Hmmm…. And is there any chance to get a written permission to visit the university complex itself with the most interesting buildings like Kala Bhavan, Cheena Bhavan or Upasana Girha? It seems that it is possible, and here’s step by step how to arrange it (that’s what I did): 1. Go to the Central Office of Visva-Bharati, it is located to the eat of the main street, opposite of Central Library; 2. Find a Registration Office; 3. Ask for the director of the Registration Office – if he’s there, you’re lucky! 4. Present your passport (they will make a copy of the pages with your photo and Indian visa) and write a short letter (they will give you a piece of paper) explaining why you want to visit the site; 5. The director will call the supervisor of the school – she will tell what buildings and areas can be visited and she advises to wait until late afternoon when most classes are over; in my cases it was not possible (I had to come back to Kolkata) so she agreed I can spend 45 minutes only in the campus between 12:45 and 13:30 – I was very lucky at that moment; 6. The Registration director signed my letter and wrote something on it in Bangla; 7. You go to the PR department (next building, this office is very well hidden although on the ground floor) with your letter signed by the Registration director and ask PR boss to go with you and show Santiniketan from inside – Mr. Assif was not the happiest person to do it but he accompanied with his motorcycle and… we spend almost two hours walking through different parts of historical area, even talking with the students and teachers; Mr. Assif wanted to show and explain to me as much as possible what made me very, very lucky and happy.


UK - 30-Mar-13 -

Santiniketan by Solivagant

Shantiniketan (a.k.a "Santiniketan") is another Indian site which is having problems getting inscribed (Nominated for 2011 but withdrawn). Its credentials as the location where the Bengali poet, artist, philosopher and polymath Rabindranath Tagore put his ideas into action suggested that it might be worth looking at, both in its own right and in pursuance of my Indian T List quest! It is located 160 kms North West of Kolkata and is feasible as a day return trip from there. We took the "Shantiniketan Express" (sic) out, leaving Howrah at 10.10 and arriving at 12.25 and returned on the 17.38 arriving back at 20.15. The train goes to Bolpur which is only a 3km rickshaw ride from the site.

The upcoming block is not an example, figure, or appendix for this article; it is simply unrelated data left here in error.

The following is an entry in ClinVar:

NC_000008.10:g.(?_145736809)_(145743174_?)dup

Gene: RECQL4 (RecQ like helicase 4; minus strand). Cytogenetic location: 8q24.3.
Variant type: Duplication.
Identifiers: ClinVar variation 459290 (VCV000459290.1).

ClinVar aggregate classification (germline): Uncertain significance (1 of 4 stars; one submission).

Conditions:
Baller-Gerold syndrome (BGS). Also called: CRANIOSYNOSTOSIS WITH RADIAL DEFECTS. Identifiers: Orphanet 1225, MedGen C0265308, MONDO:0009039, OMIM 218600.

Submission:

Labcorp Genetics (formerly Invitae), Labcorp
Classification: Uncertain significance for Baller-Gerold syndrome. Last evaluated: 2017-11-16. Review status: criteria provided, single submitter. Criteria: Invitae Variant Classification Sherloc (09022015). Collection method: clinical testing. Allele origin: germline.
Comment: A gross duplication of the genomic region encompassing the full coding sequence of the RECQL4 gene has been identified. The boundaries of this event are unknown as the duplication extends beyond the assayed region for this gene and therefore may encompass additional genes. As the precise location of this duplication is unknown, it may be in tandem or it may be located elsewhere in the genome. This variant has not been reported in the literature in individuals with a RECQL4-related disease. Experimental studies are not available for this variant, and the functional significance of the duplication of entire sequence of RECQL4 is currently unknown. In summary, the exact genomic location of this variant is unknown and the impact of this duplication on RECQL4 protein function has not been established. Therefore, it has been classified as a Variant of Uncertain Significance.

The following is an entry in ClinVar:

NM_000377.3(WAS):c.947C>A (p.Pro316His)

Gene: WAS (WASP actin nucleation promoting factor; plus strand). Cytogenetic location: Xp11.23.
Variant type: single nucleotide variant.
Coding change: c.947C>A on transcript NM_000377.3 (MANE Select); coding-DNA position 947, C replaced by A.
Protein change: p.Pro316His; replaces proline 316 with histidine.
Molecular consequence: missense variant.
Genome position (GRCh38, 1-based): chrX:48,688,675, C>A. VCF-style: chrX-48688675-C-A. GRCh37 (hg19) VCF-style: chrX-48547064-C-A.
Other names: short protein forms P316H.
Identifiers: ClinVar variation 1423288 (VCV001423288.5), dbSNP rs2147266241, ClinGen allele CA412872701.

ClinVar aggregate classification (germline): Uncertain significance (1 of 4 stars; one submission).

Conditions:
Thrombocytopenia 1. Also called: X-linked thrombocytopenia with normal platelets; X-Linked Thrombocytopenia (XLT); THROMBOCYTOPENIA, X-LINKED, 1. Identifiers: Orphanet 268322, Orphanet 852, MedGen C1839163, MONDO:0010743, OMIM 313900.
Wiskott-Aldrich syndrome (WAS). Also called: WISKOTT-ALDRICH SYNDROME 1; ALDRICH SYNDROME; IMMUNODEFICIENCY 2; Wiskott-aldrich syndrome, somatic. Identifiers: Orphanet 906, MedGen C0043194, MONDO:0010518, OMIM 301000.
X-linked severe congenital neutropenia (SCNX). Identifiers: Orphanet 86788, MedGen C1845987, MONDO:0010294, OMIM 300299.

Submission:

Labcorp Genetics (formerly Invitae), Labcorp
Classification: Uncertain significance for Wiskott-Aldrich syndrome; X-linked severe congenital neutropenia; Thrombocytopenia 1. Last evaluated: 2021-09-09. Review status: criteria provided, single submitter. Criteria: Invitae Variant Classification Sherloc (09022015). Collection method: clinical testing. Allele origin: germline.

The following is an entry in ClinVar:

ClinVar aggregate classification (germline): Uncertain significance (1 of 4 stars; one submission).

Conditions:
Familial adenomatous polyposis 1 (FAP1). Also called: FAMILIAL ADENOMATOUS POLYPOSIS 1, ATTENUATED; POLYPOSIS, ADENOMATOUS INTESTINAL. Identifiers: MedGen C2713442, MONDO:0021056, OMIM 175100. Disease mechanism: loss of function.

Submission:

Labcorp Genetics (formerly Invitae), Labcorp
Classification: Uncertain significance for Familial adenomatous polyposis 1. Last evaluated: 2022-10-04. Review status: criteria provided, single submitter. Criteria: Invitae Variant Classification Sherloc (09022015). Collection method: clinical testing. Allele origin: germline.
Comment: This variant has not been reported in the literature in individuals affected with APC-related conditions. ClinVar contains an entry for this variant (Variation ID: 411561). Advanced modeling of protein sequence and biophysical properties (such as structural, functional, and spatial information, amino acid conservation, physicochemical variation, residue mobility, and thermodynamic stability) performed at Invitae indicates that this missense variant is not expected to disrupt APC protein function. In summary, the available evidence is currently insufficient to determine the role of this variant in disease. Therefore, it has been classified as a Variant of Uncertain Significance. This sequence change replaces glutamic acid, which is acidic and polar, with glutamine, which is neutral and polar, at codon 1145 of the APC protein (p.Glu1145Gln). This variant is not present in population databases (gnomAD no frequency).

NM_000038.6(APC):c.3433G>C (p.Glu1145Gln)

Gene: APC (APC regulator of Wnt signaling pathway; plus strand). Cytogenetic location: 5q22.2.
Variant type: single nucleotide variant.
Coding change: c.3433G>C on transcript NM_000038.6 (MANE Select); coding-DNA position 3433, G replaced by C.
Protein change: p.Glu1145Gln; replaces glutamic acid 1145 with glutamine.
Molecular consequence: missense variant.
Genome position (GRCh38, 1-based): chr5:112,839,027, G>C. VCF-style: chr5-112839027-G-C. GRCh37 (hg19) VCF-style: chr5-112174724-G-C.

Tagore (1861 -1941) is a Bengali, and by transference, an Indian, national hero. In 1913 he became the first "non-European” to win the Nobel prize for literature (or, apart from T Roosevelt, any Nobel prize ). Interestingly. this was for his own English translation of a collection of his poems written in Bengali which is generally considered significantly less good than the original!! He was later knighted but returned this honour in protest over the Amritsar massacre. In the following years he became an internationally acclaimed figure who, whilst traveling the World, met with all the great and good of the era so there are reams of photos of him meeting Einstein, GB Shaw, Helen Keller etc etc. He is credited with bringing Eastern culture to the West and vv . The sorts of epithets applied to him include “Internationalist”, “Idealist”, “Humanist”, “Naturalist” and “Pacifist” – all “good stuff” one would think for UNESCO! His persona was of a saintly (even Christ/"God"-like) figure in flowing robes with a long white beard/hair – the archetypal “Eastern Philosopher” in much the same way as Einstein’s persona was of the archetypal “mad professor”! 2011 was the 150th anniversary of his birth and, even in 2013, in Bengal certainly, there were large public photos of him looking down on everyone. When one adds that he was also the composer of the National Anthems of both India and Bangladesh one can see why India would have tried to gain inscription for a site related to him in 2011. It might also be mentioned that 2013 is the 100th anniversary of his Nobel award – however India is rather more shame-faced over this as the medal was stolen in 2004 from the museum in Shantiniketan and has never been recovered – though the prime suspect was murdered a few years later, presumably for sullying the honour of Bengal/India.